In this scene we stumbled upon a well-preserved DeLorean DMC-12. “Great Scott! 1.21 Jigawatts!” - sorry I couldn't resist. In 2012 there's only an estimated 6,500 of these still in existence. So this is a rare site on the street. This one was making a brief stop at the local repair garage. Seeing a DeLorean makes most of us children of the 1980s think of two things... the failed DeLorean Motor Company and the 80s movie Back to the Future. In 1985, the car company was already bankrupt and the movie was making campy predictions of what the future might look like in 2015. Today in 2012, we're only 3 years shy of the real 2015. Oddly, neither the car company nor the movie's future vision turned out as expected.
First, how are we doing when compared to Back to the Future's vision of 2015? At the end of the first movie, the DeLorean had benefited from a trip to the future (our present) with a new hover unit and a Mr. Fusion reactor that turned banana peels and old beer into nuclear fuel. Wouldn't that be so awesome right now? However, if this were to happen, I'd think we would still see banana peels and old beer costing $5 per gallon. I think beer already costs more than that. The high prices would have something to do with Iran trying to refine their own beer to build a keg, or possibly investor speculation in the food garbage market. So no Mr. Fusion for us. Even in the movie's sequels it was revealed that Mr. Fusion only ran the time circuits and that the car still needed gasoline. So much for that.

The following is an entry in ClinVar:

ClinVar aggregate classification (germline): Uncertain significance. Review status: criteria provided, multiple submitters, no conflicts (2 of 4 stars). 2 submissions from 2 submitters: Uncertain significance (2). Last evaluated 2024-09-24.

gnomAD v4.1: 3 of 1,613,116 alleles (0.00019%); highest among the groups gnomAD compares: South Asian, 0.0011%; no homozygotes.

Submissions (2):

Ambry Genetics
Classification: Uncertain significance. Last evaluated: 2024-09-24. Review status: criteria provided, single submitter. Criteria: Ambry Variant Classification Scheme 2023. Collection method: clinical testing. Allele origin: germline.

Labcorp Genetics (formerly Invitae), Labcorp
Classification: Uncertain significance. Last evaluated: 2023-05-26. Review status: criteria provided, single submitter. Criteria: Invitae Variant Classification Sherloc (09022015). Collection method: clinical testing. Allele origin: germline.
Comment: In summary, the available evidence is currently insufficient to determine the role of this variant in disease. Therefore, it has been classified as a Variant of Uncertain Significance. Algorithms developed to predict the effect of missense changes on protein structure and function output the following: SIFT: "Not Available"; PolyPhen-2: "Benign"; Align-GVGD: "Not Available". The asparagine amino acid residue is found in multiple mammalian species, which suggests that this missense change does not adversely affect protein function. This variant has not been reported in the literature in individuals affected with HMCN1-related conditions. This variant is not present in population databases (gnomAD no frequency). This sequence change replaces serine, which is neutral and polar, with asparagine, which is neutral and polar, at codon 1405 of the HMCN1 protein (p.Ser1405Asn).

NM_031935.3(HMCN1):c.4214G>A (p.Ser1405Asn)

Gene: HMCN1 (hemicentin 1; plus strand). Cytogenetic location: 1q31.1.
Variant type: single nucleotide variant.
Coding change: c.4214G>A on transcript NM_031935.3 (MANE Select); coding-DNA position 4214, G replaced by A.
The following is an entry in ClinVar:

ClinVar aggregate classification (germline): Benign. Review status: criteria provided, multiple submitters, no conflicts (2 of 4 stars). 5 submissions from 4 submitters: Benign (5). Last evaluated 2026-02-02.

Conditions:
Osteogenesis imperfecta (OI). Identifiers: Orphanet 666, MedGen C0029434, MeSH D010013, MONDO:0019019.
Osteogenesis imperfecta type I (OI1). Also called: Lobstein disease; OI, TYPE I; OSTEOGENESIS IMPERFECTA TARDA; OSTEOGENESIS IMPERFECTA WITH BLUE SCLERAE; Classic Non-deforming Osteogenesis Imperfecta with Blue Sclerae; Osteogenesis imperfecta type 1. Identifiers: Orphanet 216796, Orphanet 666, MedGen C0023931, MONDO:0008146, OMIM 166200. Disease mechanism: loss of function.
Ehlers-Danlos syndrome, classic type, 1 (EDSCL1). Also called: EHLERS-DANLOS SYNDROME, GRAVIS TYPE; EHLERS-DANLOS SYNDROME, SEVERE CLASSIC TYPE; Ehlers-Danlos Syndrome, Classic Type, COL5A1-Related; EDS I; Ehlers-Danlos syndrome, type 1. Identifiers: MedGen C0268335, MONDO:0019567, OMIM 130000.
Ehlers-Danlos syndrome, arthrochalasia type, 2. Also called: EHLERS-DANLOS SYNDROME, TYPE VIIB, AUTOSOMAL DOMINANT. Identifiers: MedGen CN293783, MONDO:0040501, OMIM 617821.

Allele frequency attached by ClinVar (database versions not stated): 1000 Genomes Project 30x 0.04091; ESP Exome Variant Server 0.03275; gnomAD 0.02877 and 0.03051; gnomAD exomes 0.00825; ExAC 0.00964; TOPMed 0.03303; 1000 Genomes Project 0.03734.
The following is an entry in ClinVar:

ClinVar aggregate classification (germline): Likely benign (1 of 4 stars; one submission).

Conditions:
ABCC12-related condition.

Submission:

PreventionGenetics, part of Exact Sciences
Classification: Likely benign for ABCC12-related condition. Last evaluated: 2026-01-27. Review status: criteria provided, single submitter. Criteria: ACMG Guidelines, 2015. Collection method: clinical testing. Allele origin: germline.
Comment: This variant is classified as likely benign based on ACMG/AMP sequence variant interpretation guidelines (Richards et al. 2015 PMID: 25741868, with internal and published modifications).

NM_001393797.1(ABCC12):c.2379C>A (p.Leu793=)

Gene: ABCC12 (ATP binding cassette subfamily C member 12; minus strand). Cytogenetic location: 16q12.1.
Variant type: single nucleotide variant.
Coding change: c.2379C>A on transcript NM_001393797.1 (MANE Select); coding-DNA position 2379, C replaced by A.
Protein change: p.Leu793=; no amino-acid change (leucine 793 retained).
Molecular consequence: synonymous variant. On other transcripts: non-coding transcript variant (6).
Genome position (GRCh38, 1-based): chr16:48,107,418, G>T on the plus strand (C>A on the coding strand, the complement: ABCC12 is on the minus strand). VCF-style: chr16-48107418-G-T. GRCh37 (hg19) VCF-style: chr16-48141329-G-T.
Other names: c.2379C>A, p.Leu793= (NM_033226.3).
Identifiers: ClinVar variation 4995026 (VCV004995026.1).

We also didn't get the hover technology. Maybe that was for the better. Hover cars sound like a great idea until you take the weekend course in creative driving on the streets of New York City. Here in New York, lane markers, street signs, and traffic signals are merely suggestions and not meant to stifle the creative driving flow of those zipping around you and cutting you off. If you're going to play this game it's better to limit yourself to two dimensions. Adding a third dimension to this adventure with hover technology should not be part of anyone's grand view of the future.
Ok, so how about the bankrupt DeLorean Motor Company? Thirty years after it went out of business a funny thing happened. There's now a new DeLorean Motor Company based in Texas. They've been dealing in used DeLoreans, parts, and restorations. And get this... they are advertising that soon you could buy a newly built DeLorean like the one from the 1980s! Go figure - even here the future is not what we would have expected.
So when I saw this DeLorean, how was I to know where or when it came from? Did it zip here from the past using the flux capacitor time circuits? Or maybe it's one of those newly-built DeLoreans from the not-so-distant future making a little appearance now to whet our appetites. No, it was neither of those. It proudly displayed its New York historical license plates. The New York DMV doesn't mess around. There has to be a clear paper trail for any such vehicle before it's awarded the historical tags. No, that DeLorean got here from the 1980s the same way I did... 30 years of hard time dodging taxis and keeping oneself fit and road worthy.